Thought’s Of A Middle Aged Man Part Two
Our overalls stained with sweat and then caked in fine red dust kicked up from hundreds of leather boots
We were a sorry sight, a brown mass of sweat and dust. Our overalls stained with sweat and then caked in fine red dust kicked up from hundreds of leather boots. The dust was in our nostrils, in our ears and made little streaks down our cheeks from clinging to our sweat, and tears. We looked a sorry sight, like Long Tom had dropped one from Umbulwana in the main road and we were picking up the pieces. It was summer but the ground was dry and thirsty. I hadn’t yet seen rain in Ladysmith.
We stood in line waiting for orders. Someone wispered “why did we get such a revving out here today, I thought we were here to learn how to shoot?” Someone else piped up “cause you need to learn how to shoot when your heart is pounding in your ears and your hands are shaking.” It never made sense to me at the time but looking back, that’s exactly what they were teaching us. War was not like in the old paintings, it was sweaty, dirty and it hurt like hell.
We were separated into sections and sent on our way. We were given instructions by a Sergeant with a big moustache perched on top of the ammo truck. As he spoke, he played with the tip, curling it in his fingers. I remember thinking that if he stretched it any further, he would look like Salvador Dali with a bush hat. This made me chuckle to myself.
By now it was late afternoon and the shadows were getting long. The clouds were still on the horizon but had bulked up to a grey mass of cotton wool. The air was cooler and the stress of the day had been somewhat relieved by the mere fact that there was no rank to be seen. We had two final objectives to achieve before we could rest our weary bodies. First we had to set up a TB, dig loopgrawe and set up for the night. Then we had to get supper ready, mine was a no. 5 rat pack. Poor Roos next to me drew the tinned fish and was desperately trying to convince everyone else that it was better than beans and sausage or chilli concarne. He ended up going hungry, poor sod.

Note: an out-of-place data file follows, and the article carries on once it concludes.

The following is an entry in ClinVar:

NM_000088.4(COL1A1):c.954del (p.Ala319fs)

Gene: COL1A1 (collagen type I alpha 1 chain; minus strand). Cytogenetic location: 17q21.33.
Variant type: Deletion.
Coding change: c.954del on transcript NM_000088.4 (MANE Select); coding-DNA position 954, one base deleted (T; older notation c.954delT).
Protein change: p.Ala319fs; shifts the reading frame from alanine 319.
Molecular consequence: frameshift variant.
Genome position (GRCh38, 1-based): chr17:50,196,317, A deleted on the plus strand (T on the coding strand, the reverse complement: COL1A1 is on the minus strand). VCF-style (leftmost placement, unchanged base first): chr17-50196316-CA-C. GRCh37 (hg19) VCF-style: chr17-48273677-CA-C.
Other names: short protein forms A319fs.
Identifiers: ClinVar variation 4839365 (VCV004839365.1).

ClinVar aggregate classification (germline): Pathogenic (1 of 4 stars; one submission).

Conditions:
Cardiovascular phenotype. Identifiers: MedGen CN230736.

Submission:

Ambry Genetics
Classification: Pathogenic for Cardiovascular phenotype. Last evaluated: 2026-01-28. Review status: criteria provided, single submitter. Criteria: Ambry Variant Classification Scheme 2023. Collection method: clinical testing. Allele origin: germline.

It was at about the same time that our lutenant made an impromptu inspection of our accommodation. He was a chilled two pip, a guy that was there to teach you something, a guy you could respect. He sat with us as we drank coffee out of our firebuckets and smoked Styvesandt Red. He told us stories of the Cut Line, Oom Willie’s se pad and his first contact while out on patrol. He told us that a terr could hear your sleeping bag zip up from two clicks away and that you never share a match while lighting your smoke otherwise the sniper will get you. We were all ears. By this time the sun had gone down. It was dark but the moon was up and there was a brushstroke of silver on the rocks around us. Far off in the distance, the flicker of lightning. Before he left he had one last story to tell…
Part 3 to follow….Next Sunday